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Lessons from m-Health Projects: the Tech is the easy part

I came across this artcile today that summarizes some of the key findings/lessons learned from organisations that develop m-Health projects. I believe the finding would be of value for the community.

Photo of Krassimira Iordanova
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Here are some of the lessons learned:


- Field Work: local community buy-in; support infrastructure; what phones people use; how do they charge them; do they use a different language for speaking than for writing and reading?


- Talk With Beneficiaries From The Beginning:Get out, interview, talk to people, observe, use polls, ask customers and users about what they want,
how it should work,


- Research Similar Projects: Learning from others can help you avoid repeating mistakes or spending time and money developing processes and systems that already exist or that don't work.


- Provide Actual Value: "...Technology is just a tool and if you have something where there are no human resources, or supervision, or all the incentives are wrong then throwing in that tool isn’t going to make a difference."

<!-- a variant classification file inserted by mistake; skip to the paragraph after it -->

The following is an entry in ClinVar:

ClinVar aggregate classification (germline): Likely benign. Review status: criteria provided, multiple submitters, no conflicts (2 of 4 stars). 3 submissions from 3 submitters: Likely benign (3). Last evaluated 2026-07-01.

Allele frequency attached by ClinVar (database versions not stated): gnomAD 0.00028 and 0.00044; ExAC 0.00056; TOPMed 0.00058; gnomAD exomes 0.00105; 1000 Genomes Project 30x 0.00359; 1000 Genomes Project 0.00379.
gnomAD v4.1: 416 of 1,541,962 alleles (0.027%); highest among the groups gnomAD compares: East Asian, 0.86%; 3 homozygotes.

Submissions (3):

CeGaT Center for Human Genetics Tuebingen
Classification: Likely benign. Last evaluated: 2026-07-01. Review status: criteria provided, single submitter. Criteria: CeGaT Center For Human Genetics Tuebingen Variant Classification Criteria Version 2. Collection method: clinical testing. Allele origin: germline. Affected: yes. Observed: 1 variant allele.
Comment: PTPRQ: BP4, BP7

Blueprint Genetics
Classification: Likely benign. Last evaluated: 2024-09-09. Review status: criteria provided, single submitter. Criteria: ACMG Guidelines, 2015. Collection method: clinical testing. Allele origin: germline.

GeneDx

- Build and Rely on Relationships: A successful project depends on local leadership, ownership, and buy-in. look for a local champion!


- Set Realistic Timelines/Realistic Goals and be patient


- Don’t Get Attached To Your Original Design/Idea: use tools that allow
easy adjustments


- Try To Use Open-Source Solutions


- Invest in Local Capacity: Try to have things "coded in country", and use technology that is accessible and fixable on location with local talent. Think through in your project how you can build that talent - it is there.


Article: http://bit.ly/h9uWoP

Which partners could help realise and deliver this solution?

  • Oxfam
  • Nokia
  • Mobile operators
  • NGOs

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Photo of An Old Friend

I was just mulling over my own question, and thought about how video games can be used to help with scenario building. There was a recent TED Talk about this from Jane McGonigal. Here is an interview on wired: http://www.wired.com/epicenter/2010/02/jane-mcgonigal/

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